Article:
Columbia University

Technology Ventures

Wideband spectrum sensing for interferer detection

Technology #cu15061

This technology is an analog-to-information converter that rapidly scans for available frequency bands to reduce wireless data traffic.

Unmet Need: Energy-efficient spectrum scanning method optimized for sensitivity performance

The increasing amount of wireless data traffic due to mobile and untethered devices is rapidly increasing the need for more efficient utilization of the radio spectrum. Cognitive radio (CR) is a proposed shift for wireless communications in which a device assesses the local spectrum usage to dynamically access the available spectrum. However, current methods that implement this approach, such as the modulated wideband converter (MWC), suffer from high energy costs and reduced sensitivity. Consequently, there is a need for a CR method that delivers energy-efficient spectrum scanning without sacrificing sensitivity.

The Technology: Fast, low power, and sensitive spectrum scanning

This technology is a spectrum sensing method called Quadrature Analog-to-Information Converter (QAIC) that rapidly scans for available bandwidth using a sensitive, low power system. This technology uses frequency down-conversion to reduce the bandwidth of the input signal before sensing, resulting in improved sensitivity and energy consumption compared with the MWC. As such, this technology rapidly identifies available frequency bands to reduce wireless traffic.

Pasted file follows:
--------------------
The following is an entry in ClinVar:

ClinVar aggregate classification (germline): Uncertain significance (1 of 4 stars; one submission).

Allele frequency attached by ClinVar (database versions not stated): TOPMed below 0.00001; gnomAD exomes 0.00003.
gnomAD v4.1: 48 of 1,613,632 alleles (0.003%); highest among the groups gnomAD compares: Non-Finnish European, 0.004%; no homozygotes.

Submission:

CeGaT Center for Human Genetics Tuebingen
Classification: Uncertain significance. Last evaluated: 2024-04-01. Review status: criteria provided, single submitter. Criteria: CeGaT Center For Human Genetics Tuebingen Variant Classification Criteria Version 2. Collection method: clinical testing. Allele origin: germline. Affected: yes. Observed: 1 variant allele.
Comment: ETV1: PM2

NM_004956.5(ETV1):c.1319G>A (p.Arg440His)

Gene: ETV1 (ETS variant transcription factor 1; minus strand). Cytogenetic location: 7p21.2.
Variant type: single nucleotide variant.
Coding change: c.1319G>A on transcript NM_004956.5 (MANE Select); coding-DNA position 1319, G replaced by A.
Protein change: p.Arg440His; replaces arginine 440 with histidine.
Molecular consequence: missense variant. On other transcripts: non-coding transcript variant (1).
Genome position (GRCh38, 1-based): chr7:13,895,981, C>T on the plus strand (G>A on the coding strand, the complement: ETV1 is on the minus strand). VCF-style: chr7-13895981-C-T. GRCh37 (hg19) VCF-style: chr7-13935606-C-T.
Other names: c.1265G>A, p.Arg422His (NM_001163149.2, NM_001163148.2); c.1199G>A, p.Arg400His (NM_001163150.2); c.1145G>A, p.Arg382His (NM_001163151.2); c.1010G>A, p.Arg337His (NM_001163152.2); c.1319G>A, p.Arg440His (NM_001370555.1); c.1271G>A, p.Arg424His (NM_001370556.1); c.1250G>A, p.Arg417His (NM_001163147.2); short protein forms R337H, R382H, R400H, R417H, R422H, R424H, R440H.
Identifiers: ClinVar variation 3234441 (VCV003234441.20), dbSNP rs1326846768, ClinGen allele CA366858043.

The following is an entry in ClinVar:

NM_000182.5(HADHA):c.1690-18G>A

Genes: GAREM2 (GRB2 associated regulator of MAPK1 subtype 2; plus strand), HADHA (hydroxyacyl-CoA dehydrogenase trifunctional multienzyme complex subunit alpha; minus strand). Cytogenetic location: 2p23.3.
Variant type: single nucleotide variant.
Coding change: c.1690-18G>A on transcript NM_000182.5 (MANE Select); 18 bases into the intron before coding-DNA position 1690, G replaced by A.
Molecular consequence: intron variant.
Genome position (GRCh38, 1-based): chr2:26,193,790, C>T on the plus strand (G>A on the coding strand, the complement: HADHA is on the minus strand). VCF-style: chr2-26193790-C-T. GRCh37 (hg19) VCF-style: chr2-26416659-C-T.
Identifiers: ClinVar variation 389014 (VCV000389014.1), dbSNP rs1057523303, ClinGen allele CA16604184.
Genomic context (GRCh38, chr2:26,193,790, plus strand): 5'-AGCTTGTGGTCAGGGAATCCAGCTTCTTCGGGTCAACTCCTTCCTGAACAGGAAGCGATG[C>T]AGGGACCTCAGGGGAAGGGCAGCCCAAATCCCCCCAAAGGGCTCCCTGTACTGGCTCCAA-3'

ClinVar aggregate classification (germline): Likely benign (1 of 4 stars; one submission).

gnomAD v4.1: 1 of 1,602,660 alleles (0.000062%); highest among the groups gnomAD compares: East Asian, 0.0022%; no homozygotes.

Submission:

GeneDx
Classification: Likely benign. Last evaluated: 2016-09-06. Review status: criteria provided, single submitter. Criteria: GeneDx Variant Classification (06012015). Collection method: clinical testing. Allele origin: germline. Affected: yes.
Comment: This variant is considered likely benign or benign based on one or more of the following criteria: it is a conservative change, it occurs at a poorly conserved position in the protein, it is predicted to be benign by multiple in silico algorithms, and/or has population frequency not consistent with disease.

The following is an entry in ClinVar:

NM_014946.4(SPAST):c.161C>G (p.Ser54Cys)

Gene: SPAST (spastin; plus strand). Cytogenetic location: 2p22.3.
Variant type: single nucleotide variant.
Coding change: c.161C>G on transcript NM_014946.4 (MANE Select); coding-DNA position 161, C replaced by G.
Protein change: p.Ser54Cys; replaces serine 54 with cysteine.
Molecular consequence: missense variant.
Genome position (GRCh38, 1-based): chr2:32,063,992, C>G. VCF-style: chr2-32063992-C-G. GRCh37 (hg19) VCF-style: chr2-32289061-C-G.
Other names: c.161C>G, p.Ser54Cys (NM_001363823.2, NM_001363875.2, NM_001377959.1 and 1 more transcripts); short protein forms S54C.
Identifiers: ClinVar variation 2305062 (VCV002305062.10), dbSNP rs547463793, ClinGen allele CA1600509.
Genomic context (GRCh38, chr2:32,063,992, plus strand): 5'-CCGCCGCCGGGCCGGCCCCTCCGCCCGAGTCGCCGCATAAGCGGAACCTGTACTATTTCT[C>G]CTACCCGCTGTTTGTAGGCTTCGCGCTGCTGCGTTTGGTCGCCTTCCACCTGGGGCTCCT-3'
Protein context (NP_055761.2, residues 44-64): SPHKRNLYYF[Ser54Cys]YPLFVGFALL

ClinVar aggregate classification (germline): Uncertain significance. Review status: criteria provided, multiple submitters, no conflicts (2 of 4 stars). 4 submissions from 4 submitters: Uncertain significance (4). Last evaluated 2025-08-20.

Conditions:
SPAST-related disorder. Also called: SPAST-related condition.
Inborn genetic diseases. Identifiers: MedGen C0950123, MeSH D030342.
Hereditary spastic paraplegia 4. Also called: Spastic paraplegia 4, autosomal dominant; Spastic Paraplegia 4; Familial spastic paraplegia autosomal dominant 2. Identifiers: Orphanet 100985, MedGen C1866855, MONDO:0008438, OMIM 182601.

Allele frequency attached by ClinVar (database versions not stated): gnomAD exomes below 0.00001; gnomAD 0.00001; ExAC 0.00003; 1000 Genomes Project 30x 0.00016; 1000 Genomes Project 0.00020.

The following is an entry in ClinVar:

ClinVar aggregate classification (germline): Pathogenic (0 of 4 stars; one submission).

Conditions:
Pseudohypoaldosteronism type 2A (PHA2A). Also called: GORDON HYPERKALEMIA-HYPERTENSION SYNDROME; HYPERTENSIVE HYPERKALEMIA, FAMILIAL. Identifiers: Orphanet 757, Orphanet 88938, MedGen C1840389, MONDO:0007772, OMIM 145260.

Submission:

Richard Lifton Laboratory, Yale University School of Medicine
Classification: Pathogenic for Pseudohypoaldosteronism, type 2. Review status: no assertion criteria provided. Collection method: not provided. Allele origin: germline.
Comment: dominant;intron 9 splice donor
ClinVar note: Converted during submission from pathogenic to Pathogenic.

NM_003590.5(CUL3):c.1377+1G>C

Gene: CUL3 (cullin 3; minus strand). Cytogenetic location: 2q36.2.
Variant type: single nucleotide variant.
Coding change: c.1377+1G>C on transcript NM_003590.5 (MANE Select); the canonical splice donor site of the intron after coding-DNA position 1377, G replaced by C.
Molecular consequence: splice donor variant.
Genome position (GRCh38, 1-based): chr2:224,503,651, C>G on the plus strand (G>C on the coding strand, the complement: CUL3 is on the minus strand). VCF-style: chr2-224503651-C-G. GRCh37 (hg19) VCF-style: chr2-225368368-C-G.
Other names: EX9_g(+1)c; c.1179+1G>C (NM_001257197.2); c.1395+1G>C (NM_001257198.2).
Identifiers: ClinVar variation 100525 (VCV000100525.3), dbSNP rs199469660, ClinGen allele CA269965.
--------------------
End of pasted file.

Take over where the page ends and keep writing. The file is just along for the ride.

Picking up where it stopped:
This technology has been prototyped and demonstrated successful interference detection within the 2.7-3.7 GHz frequency range.

Applications:

  • Increased spectrum utilization efficiency
  • Improved telecommunication systems
  • Reduction of wireless data traffic

Advantages:

  • Improved access to high-speed wireless data
  • Fast radio spectrum scanning within defined frequency range
  • Low power requirements

Lab Director:

Peter Kinget, Ph.D.

Patent Information:

Patent Pending (US 20170026066)

Related Publications:

Tech Ventures Reference: